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Soccer field repairs come under fire

Chris Grabe, a landscaping contractor, is donating men

Chris Grabe, a landscaping contractor, is donating men and equipment to reclaim and reconstruct soccer fields in Roberto Clemente Park on Broadway in Brentwood. (Sept. 6, 2013) Photo Credit: Joseph D. Sullivan

Critics of how a project to build new soccer fields at Roberto Clemente park in Brentwood was handled say the job was started without permits in place and failed to follow town protocol.

Though work on the Nicholas Fritz Memorial Field started weeks ago, as of Friday a clearing and grading permit had not been issued for the site, town officials said.

A town spokeswoman said Friday that a permit was in the works for the site plan, which includes two soccer fields -- one for youth teams and one for adults -- covering 3.75 acres and being donated by a Brentwood church so its soccer leagues can play there on Sundays.

Iglesia de Jesucristo Palabra Miel approached the town in April because the church wanted to pay to create the new fields.

But critics of how the project was handled allege that the town allowed improvements to be made without following the permitting procedure they normally would if the property hadn't been town-owned.

Councilman Anthony Senft, liaison to the parks department and to this project, called the idea that anything "underhanded" was occurring "utterly ridiculous."

Town Attorney Robert Cicale said the work started as minimal raking and field maintenance that the church and its volunteers could have performed without a permit.

"Once they get in there and they start going over stuff and making improvements it became clear later on that the amount of grading they would have to do would require a simple grading permit," Cicale said.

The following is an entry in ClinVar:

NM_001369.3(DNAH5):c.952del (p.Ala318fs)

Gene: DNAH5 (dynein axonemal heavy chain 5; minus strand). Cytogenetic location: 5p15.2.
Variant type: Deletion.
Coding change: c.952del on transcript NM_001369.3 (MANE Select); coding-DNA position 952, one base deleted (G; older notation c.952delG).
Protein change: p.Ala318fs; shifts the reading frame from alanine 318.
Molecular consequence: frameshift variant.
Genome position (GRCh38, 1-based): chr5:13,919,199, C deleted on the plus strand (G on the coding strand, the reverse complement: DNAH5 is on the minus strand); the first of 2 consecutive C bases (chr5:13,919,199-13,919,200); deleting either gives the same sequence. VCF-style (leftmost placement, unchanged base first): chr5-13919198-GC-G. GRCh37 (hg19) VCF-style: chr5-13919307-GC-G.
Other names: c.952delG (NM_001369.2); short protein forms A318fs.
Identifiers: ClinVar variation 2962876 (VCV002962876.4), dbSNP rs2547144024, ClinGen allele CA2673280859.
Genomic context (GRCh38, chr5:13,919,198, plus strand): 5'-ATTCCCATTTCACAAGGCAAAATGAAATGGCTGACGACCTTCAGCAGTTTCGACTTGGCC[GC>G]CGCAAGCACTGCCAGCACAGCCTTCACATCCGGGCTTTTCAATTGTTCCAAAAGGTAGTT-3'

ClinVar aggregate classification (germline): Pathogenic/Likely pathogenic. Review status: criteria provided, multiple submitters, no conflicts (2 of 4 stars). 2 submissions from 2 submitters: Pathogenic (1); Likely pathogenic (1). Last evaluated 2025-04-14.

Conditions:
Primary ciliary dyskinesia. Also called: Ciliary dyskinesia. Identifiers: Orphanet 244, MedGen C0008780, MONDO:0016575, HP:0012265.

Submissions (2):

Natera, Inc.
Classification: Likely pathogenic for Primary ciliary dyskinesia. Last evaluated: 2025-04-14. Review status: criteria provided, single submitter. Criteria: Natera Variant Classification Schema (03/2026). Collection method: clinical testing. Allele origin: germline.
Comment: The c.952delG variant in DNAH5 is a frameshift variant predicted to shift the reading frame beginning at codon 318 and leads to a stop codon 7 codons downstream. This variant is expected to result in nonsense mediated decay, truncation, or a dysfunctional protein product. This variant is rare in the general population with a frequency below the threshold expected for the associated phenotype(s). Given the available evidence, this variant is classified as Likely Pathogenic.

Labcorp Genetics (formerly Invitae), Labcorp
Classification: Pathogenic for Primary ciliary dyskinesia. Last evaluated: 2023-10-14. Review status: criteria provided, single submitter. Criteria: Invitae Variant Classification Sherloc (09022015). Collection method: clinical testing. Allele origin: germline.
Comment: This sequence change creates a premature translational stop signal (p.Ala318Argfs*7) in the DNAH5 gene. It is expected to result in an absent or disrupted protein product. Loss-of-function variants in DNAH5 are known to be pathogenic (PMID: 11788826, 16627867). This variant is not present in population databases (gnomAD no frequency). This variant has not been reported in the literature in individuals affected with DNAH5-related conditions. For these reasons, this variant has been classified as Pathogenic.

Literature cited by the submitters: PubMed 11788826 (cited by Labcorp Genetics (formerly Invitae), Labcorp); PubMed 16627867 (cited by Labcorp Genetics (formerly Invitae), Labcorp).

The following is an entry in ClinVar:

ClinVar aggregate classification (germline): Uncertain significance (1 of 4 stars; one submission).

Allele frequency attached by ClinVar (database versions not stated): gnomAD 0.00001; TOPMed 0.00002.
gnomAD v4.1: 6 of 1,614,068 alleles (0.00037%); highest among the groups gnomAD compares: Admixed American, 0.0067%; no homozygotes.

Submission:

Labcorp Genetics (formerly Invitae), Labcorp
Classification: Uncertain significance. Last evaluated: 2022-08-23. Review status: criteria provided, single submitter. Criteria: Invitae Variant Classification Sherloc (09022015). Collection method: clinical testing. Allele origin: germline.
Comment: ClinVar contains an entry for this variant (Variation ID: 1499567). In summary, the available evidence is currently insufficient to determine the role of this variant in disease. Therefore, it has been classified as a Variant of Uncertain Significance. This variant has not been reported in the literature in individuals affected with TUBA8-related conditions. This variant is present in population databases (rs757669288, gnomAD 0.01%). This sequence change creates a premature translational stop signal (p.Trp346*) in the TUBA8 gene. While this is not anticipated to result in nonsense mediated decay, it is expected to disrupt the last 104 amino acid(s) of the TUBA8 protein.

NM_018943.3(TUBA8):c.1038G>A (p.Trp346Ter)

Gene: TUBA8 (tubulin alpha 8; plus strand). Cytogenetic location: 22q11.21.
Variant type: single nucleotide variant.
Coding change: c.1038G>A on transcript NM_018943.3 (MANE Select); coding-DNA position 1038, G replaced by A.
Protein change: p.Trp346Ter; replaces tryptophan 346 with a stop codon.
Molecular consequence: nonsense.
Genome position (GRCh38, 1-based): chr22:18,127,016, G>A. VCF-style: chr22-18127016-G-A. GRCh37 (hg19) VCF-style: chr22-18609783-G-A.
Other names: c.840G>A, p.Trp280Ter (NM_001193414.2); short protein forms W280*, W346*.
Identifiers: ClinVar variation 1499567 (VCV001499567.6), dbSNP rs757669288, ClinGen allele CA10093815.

He added that there would be no stop-work order until the permit is issued because "in this case there's no potential harm with moving dirt around."

Former deputy parks Commissioner George Hafele was among several critics of the way the project was handled. He said permits and a town board resolution should have been in place before work started.

"These things are in place as safeguards for the general public, and they're just not being adhered to," Hafele said.

Hafele welcomed the donation of new soccer fields, but said the town board wasn't transparent in its process. Without permits and proper procedure, he said, there could be environmental and safety violations, town liability, or abuses of prevailing wage, and the lack of a permit sets a bad precedent.

"If you can find people who are community-minded and want to donate time and material to fixing up the soccer fields, my goodness, that's great. But it's just got to be done properly, and it has to be done through channels."

Senft portrayed the project as a positive. "How anyone can characterize this as anything other than a field for young boys and girls to have an opportunity to play sports on is beyond me," Senft said.

The Islip Town Board is expected to vote Tuesday to accept a donation on behalf of the church for the leveling and seeding of the soccer fields. The labor and materials were donated to the church by Chris Grabe of Islandia Recycling, who estimated the total cost at $70,000.

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